Editor: Is an employer allowed to prohibit use of social networking sites during work on employer-provided and/or an employee's personal computer or mobile device?

Ornstein: In all the jurisdictions, an employer is permitted to prohibit the use of social networking sites during work, both on equipment provided by the employer and on the employee's own devices. However, the prohibition on use of social networking sites on an employee's own devices would not give the employer the right to monitor such devices (which would infringe the employee's right to privacy in many jurisdictions); rather, the prohibition would be an incident of the employer's general right to require employees to devote their working hours to their work. Moreover, in all the jurisdictions surveyed, an employer is permitted to block access to social network sites on employer-provided equipment.

Editor: To what extent is it permissible to refer to social networking sites when taking disciplinary action against an employee or when making hiring decisions?

Ornstein: In most jurisdictions, it is permissible to refer to social networking sites, both when taking disciplinary action against an employee and when making decisions about recruitment and selection. One exception to this is Italy, where it is not permissible to refer to social networking sites to make decisions about recruitment and selection of candidates, broadly because referring to social networking sites in such a context would be an infringement of an individual's right to privacy. In any event, and notwithstanding the general ability to refer to social networking sites both in relation to taking disciplinary action and in recruitment and selection, the following should be kept in mind (which are common to all jurisdictions):

• An employer would be well-advised to consider carefully the evidential weight to be given to information obtained from a social networking site. The information posted may be inaccurate, out-of-date, not intended to be taken at face value, or even posted by someone other than the person who is the subject of the inquiries.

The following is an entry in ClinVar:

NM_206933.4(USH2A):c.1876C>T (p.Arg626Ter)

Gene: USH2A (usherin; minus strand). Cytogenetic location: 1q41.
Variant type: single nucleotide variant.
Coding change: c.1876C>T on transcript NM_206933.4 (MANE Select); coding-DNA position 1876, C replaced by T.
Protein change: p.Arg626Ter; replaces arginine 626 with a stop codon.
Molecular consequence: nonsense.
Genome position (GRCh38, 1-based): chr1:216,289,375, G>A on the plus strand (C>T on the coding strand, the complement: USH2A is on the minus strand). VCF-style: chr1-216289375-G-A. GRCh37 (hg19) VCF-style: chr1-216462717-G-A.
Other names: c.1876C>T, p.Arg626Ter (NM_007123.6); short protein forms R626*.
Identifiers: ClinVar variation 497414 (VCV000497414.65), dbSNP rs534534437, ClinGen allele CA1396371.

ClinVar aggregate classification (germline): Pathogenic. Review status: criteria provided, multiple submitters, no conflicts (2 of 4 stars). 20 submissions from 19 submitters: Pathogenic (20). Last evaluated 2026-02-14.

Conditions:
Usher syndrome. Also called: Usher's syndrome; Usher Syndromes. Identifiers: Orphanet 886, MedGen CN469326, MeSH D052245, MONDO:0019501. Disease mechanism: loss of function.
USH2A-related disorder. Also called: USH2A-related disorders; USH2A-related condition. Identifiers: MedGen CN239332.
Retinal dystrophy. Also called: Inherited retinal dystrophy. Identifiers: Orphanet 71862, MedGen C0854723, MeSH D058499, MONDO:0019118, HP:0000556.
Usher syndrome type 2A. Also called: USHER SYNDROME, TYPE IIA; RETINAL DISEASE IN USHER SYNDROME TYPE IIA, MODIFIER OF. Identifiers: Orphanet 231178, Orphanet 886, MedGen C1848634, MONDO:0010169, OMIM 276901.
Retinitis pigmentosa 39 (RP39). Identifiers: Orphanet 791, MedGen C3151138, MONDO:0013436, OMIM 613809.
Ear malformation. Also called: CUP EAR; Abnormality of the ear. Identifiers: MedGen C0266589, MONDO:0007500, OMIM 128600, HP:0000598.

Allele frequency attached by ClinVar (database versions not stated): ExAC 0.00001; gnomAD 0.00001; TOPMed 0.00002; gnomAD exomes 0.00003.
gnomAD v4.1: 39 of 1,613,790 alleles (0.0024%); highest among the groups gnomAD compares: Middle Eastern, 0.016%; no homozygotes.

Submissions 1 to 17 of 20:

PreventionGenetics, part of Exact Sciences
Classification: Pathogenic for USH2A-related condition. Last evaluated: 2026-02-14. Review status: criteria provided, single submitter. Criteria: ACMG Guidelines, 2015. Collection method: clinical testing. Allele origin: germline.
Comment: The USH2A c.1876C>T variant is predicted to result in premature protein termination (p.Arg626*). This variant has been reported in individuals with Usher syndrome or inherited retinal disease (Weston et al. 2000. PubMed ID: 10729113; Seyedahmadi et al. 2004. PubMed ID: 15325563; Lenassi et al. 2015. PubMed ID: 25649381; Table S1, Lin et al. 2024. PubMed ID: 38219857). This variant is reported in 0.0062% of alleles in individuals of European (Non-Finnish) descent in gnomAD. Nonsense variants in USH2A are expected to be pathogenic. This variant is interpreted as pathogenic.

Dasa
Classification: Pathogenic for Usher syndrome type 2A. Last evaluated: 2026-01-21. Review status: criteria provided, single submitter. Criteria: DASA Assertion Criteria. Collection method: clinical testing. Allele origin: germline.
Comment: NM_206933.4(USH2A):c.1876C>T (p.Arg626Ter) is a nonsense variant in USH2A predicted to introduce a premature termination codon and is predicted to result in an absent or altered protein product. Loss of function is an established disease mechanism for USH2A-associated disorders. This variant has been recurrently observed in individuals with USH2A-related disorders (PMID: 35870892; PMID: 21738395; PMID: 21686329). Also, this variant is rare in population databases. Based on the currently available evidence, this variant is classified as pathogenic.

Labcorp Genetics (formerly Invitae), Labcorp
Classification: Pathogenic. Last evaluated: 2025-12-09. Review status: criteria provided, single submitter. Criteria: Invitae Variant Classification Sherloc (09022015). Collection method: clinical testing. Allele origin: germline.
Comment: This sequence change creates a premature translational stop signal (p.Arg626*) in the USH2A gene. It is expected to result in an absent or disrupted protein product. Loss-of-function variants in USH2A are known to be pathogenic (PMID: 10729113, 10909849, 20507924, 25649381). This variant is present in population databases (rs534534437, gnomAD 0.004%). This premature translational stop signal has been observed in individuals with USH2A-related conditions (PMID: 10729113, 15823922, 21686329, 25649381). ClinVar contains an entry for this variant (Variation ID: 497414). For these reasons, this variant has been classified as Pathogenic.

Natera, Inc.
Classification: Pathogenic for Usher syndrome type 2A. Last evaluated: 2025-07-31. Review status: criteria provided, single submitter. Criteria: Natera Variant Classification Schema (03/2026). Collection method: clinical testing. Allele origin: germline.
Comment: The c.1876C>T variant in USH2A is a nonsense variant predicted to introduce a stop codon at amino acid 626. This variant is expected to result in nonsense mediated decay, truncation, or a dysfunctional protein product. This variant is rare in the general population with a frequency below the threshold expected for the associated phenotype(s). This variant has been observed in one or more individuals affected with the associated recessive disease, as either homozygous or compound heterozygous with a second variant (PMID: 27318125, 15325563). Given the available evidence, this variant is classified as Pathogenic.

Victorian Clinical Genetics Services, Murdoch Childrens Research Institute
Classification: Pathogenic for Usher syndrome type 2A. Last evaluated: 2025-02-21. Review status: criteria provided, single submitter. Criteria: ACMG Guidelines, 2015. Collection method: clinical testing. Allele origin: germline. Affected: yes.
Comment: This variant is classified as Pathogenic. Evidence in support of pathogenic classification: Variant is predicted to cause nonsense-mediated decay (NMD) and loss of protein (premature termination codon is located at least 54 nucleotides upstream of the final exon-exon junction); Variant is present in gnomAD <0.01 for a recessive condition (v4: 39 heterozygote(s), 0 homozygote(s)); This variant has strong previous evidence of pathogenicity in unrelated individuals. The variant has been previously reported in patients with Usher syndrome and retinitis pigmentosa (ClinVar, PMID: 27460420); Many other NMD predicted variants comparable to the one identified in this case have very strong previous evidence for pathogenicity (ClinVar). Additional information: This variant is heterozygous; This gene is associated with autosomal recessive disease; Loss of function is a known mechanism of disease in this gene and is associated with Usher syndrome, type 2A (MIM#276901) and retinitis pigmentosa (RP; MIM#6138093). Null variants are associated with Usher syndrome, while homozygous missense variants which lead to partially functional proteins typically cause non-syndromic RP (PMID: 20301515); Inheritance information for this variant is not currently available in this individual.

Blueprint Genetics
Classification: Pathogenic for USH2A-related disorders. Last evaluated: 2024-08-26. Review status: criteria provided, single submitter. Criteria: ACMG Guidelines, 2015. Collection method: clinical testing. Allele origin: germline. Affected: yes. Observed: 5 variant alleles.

• Relying on information contained in social networking sites creates a risk of discrimination. It is possible to envisage situations where someone is treated less favorably by reason of a protected characteristic, or a condition is imposed that has disparate impact on people of a particular class.

• Any use of social networking sites when making decisions should comply with data privacy requirements (including in relation to the secure storage and deletion of information after it is no longer needed) and any internal policies about monitoring of such sites.

Editor: Can employers limit employee use of social networking sites outside of the workplace?

Ornstein: In all jurisdictions, an employer has no right to prohibit the use of social networks per se. However, employees are not entitled to use social networks to do things that would otherwise be impermissible, such as misusing confidential information, infringing intellectual property rights, harassing another employee, or otherwise breaching the duties they owe to their employers. It would, therefore, be prudent for any policy on social networking to make clear that employees can be held responsible (and can be disciplined) for work-related misconduct that they engage in on a social networking site, even on their own time.

Editor: What steps should employers take to limit the risks of social networking?

Ornstein: In the majority of jurisdictions, the key consideration is the balancing of an employer's legitimate interest in protecting its business against an employee's right to privacy (and associated rights in relation to data privacy and personal data). Accordingly, the best practice in most jurisdictions is that employers should take the following steps in monitoring employee use of social networking sites:

• Put in place clear, well-defined and well-communicated policies or contractual provisions concerning the appropriate use of social networking sites and the sanctions for non-compliance - ideally, employees should expressly consent to such policies.

• Ensure monitoring goes no further than is necessary to protect the employer's business interests.

• Implement safeguards and practices to ensure:

• any monitoring is only done by those representatives of an employer who are authorized and who have a legitimate interest in carrying out such monitoring.

• any data collected as a result of any monitoring is stored safely, not tampered with and not disseminated more widely than is necessary.

• personal data is not stored for any longer than is necessary.

• Train management and employees in the correct use of information technology.

• Be able to particularize and evidence any misuse of social networking sites by employees.

To download a PDF of the survey results, visit: http://www.proskauer. com/files/uploads/Documents/Survey-Social-Networks-in-the-Workplace-Around-the-World.pdf

Please email the interviewee at dornstein@proskauer.com with questions about this interview.